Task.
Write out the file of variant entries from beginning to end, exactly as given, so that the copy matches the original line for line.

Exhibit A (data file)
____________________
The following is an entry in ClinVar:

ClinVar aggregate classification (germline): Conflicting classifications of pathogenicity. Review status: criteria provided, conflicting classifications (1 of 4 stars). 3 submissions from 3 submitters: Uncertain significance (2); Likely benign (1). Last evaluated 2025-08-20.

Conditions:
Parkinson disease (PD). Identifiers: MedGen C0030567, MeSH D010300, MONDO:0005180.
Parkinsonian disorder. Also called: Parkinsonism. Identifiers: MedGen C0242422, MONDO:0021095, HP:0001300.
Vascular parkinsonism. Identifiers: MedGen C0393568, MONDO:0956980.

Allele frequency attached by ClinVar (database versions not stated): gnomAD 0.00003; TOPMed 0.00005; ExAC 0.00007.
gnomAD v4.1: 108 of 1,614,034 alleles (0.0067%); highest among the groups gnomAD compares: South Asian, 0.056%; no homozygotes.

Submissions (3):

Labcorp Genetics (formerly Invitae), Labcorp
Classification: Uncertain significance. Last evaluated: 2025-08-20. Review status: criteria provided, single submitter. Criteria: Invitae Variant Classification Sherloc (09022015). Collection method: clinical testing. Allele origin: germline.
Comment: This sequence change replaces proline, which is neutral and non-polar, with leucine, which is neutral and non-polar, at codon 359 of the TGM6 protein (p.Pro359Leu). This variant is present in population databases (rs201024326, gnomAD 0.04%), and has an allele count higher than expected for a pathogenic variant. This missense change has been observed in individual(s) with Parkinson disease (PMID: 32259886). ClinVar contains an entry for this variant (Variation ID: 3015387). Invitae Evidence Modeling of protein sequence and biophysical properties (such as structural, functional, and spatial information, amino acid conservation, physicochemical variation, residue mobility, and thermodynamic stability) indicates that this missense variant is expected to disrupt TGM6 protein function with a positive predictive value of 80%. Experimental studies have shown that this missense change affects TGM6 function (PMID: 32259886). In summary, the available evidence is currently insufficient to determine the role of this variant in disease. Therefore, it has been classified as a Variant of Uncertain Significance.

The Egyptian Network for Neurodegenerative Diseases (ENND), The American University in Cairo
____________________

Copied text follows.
The following is an entry in ClinVar:

ClinVar aggregate classification (germline): Conflicting classifications of pathogenicity. Review status: criteria provided, conflicting classifications (1 of 4 stars). 3 submissions from 3 submitters: Uncertain significance (2); Likely benign (1). Last evaluated 2025-08-20.

Conditions:
Parkinson disease (PD). Identifiers: MedGen C0030567, MeSH D010300, MONDO:0005180.
Parkinsonian disorder. Also called: Parkinsonism. Identifiers: MedGen C0242422, MONDO:0021095, HP:0001300.
Vascular parkinsonism. Identifiers: MedGen C0393568, MONDO:0956980.

Allele frequency attached by ClinVar (database versions not stated): gnomAD 0.00003; TOPMed 0.00005; ExAC 0.00007.
gnomAD v4.1: 108 of 1,614,034 alleles (0.0067%); highest among the groups gnomAD compares: South Asian, 0.056%; no homozygotes.

Submissions (3):

Labcorp Genetics (formerly Invitae), Labcorp
Classification: Uncertain significance. Last evaluated: 2025-08-20. Review status: criteria provided, single submitter. Criteria: Invitae Variant Classification Sherloc (09022015). Collection method: clinical testing. Allele origin: germline.
Comment: This sequence change replaces proline, which is neutral and non-polar, with leucine, which is neutral and non-polar, at codon 359 of the TGM6 protein (p.Pro359Leu). This variant is present in population databases (rs201024326, gnomAD 0.04%), and has an allele count higher than expected for a pathogenic variant. This missense change has been observed in individual(s) with Parkinson disease (PMID: 32259886). ClinVar contains an entry for this variant (Variation ID: 3015387). Invitae Evidence Modeling of protein sequence and biophysical properties (such as structural, functional, and spatial information, amino acid conservation, physicochemical variation, residue mobility, and thermodynamic stability) indicates that this missense variant is expected to disrupt TGM6 protein function with a positive predictive value of 80%. Experimental studies have shown that this missense change affects TGM6 function (PMID: 32259886). In summary, the available evidence is currently insufficient to determine the role of this variant in disease. Therefore, it has been classified as a Variant of Uncertain Significance.

The Egyptian Network for Neurodegenerative Diseases (ENND), The American University in Cairo